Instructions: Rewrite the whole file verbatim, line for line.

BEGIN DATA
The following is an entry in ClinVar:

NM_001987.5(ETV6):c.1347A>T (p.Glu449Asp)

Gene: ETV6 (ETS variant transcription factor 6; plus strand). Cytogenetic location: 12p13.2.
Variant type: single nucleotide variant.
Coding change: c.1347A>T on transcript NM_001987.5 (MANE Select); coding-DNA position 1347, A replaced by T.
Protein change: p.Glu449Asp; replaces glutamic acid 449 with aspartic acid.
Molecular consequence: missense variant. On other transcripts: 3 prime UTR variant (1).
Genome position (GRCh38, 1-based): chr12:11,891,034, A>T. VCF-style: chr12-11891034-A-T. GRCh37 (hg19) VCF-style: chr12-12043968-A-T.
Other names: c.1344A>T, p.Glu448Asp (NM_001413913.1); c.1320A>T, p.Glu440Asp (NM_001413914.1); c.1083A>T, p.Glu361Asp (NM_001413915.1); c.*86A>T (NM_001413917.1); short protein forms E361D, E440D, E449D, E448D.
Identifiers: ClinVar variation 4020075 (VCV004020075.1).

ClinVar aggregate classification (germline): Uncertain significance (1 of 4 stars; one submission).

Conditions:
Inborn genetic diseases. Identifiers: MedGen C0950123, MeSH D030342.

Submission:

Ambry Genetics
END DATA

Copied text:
The following is an entry in ClinVar:

NM_001987.5(ETV6):c.1347A>T (p.Glu449Asp)

Gene: ETV6 (ETS variant transcription factor 6; plus strand). Cytogenetic location: 12p13.2.
Variant type: single nucleotide variant.
Coding change: c.1347A>T on transcript NM_001987.5 (MANE Select); coding-DNA position 1347, A replaced by T.
Protein change: p.Glu449Asp; replaces glutamic acid 449 with aspartic acid.
Molecular consequence: missense variant. On other transcripts: 3 prime UTR variant (1).
Genome position (GRCh38, 1-based): chr12:11,891,034, A>T. VCF-style: chr12-11891034-A-T. GRCh37 (hg19) VCF-style: chr12-12043968-A-T.
Other names: c.1344A>T, p.Glu448Asp (NM_001413913.1); c.1320A>T, p.Glu440Asp (NM_001413914.1); c.1083A>T, p.Glu361Asp (NM_001413915.1); c.*86A>T (NM_001413917.1); short protein forms E361D, E440D, E449D, E448D.
Identifiers: ClinVar variation 4020075 (VCV004020075.1).

ClinVar aggregate classification (germline): Uncertain significance (1 of 4 stars; one submission).

Conditions:
Inborn genetic diseases. Identifiers: MedGen C0950123, MeSH D030342.

Submission:

Ambry Genetics